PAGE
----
Stocks rise after tepid jobs news
Stocks rose Friday despite the US adding fewer jobs than forecast in July, curbing optimism that the economy is poised to pick up strength in the second half of the year. Stocks gradually recovered throughout the day and major indexes ended slightly higher.
New York — A tepid jobs report Friday barely dented a summer rally on the stock market.
The Standard & Poor's 500 index ended the week 1 percent higher after breaking through 1,700 points for the first time Thursday. The index has risen for five of the last six weeks. The Dow Jones industrial average rose 0.6 percent and is on a streak of six weekly gains.
On Friday, indexes dropped in early trading after the U.S. added fewer jobs than forecast in July, curbing optimism that the economy is poised to pick up strength in the second half of the year. The market gradually recovered throughout the day and major indexes ended slightly higher. The gains were enough to set all-time highs for the Dow and S&P.
The government reported that 162,000 jobs were created last month, pushing the unemployment rate down to a 4½-year low of 7.4 percent. The number of jobs added was the lowest since March and below the 183,000 economists polled by FactSet were expecting.
Brad Sorensen, Charles Schwab's director of market and sector research, said the jobs report was "moderately disappointing."
"That tepid growth we've seen, (the economy) not being able to reach escape velocity, continues to be the story," Sorenson said.
Investors have been watching economic reports closely and trying to anticipate when the Federal Reserve will start easing back on its economic stimulus. The central bank is buying $85 billion in bonds every month to keep long-term interest rates low and encourage borrowing.
While the jobs report wasn't encouraging, it did make it more likely that the Fed would take its time cutting back on stimulus, said Doug Lockwood of Hefty Wealth Partners. The stimulus from the central bank has been an important factor powering a four-year bull run in stocks.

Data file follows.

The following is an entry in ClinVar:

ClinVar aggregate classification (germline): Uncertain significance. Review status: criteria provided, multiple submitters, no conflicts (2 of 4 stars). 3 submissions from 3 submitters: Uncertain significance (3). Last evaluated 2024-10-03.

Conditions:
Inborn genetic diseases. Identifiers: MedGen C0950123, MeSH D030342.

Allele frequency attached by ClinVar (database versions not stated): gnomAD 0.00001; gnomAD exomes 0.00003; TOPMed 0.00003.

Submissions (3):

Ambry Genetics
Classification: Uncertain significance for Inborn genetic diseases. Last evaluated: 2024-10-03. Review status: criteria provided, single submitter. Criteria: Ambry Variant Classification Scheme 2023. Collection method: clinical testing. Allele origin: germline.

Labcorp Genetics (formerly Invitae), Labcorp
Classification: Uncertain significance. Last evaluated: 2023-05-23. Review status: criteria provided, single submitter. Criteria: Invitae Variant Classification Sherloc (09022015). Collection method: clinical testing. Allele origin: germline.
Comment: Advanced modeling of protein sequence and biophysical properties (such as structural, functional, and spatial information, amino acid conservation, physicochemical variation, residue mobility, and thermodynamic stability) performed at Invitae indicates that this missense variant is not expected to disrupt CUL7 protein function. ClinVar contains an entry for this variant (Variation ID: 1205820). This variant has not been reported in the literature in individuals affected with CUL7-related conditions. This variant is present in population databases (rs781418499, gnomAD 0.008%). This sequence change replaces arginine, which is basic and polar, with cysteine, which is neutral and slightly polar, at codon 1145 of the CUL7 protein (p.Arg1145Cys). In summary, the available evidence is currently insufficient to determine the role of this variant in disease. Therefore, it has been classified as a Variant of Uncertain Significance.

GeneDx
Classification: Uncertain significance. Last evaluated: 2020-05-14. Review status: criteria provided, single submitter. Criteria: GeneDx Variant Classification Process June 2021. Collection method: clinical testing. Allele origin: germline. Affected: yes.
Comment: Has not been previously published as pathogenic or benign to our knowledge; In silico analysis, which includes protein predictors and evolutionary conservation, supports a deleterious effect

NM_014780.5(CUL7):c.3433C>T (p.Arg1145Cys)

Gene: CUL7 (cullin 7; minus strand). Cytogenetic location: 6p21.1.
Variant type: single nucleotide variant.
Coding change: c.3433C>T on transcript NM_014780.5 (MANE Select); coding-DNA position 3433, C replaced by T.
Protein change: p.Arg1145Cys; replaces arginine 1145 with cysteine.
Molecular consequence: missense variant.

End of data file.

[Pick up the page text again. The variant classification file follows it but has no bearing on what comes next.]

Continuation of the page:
"As long as there's this concept that the Fed may still need to be involved and stimulate, that's good for both the bond and the stock market," said Lockwood. "You're seeing the trampoline effect; the market drops and then comes back up."
The S&P 500 ended Friday up 2.80 points, or 0.2 percent, to 1,709.67. The index is up 5 percent since the start of July. The Dow Jones industrial average rose 30.34 points, or 0.2 percent, to 15,658.36.
Seven of the 10 industry sectors that make up the S&P 500 gained, led by consumer discretionary stocks. Of the three groups that fell, energy stocks dropped the most.
Investors were also assessing company earnings.
Chevron fell after it became the latest big energy company to disappoint investors with lower earnings. Chevron's profit fell 26 percent to $5.4 billion due to lower oil prices and maintenance work at refineries. The stock fell $1.49, or 1.2 percent, to $124.95.
LinkedIn surged $23.58, or 10.6 percent, to $235.58 after the professional networking company's results topped analysts' estimates. LinkedIn had its biggest quarterly membership gain since going public in May 2011.
In other trading, the Nasdaq composite rose 13.84 points, or 0.4 percent, to 3,689.59.
The technology-heavy index got a boost from PC maker Dell, which gained 72 cents, or 5.6 percent, to $13.68 after a special committee of the company's board agreed to an increased offer from founder Michael Dell. The deal would add a special dividend for shareholders.
Government bonds rose after the weak employment report. The yield on the 10-year Treasury note, which falls when the note's price increases, fell to 2.60 percent from 2.71 percent Thursday. Bonds were regaining some lost ground after a sell-off Thursday prompted by a string of promising economic reports.
Investors will have to live with increasing volatility in the bond market in coming months as the Federal Reserve begins to wind down its stimulus program, said Ron Florance, managing director of investment strategy for Wells Fargo Private Bank.
The yield on the 10-year Treasury note is 1 percentage point higher than it was May 3, when it hit a low for the year of 1.63 percent.
Investors "are used to having stability in their bonds and volatility in their stocks," Florance said. "In the next 18 months it could be exactly the opposite, with stability in thestock market and volatility in the bond market."
The S&P 500 is up 19.9 percent this year, and has gained nine out of the last 10 months.
In commodities trading, the price of oil fell 95 cents, or 0.9 percent, to $106.94 a barrel. Gold fell 70 cents, or 0.1 percent, to $1,310.50 an ounce.
The dollar fell against the euro and the Japanese yen.
Among other stocks making big moves:
— Viacom surged $4.81, or 6.5 percent, to $79.17 after the media company said its income rose 20 percent in the latest quarter, boosted by affiliate fee revenue its cable TV channels and higher advertising revenue. Viacom also increased its stock buyback program to $20 billion from $10 billion.
— American International Group, the insurer the government bailed out during the financial crisis, rose $1.26, or 1.3 percent, to $48.33 after the company said late Thursday that its profit grew 17 percent in the second quarter. AIG also announced its first dividend since 2008 and said its board had approved a $1 billion stock buyback plan.
— Weight Watchers International plunged $9.04, or 19 percent, to $37.99 after the company reported late Thursday that its second-quarter net income fell 16 percent. The company also named a new CEO and said recruitment trends are weak.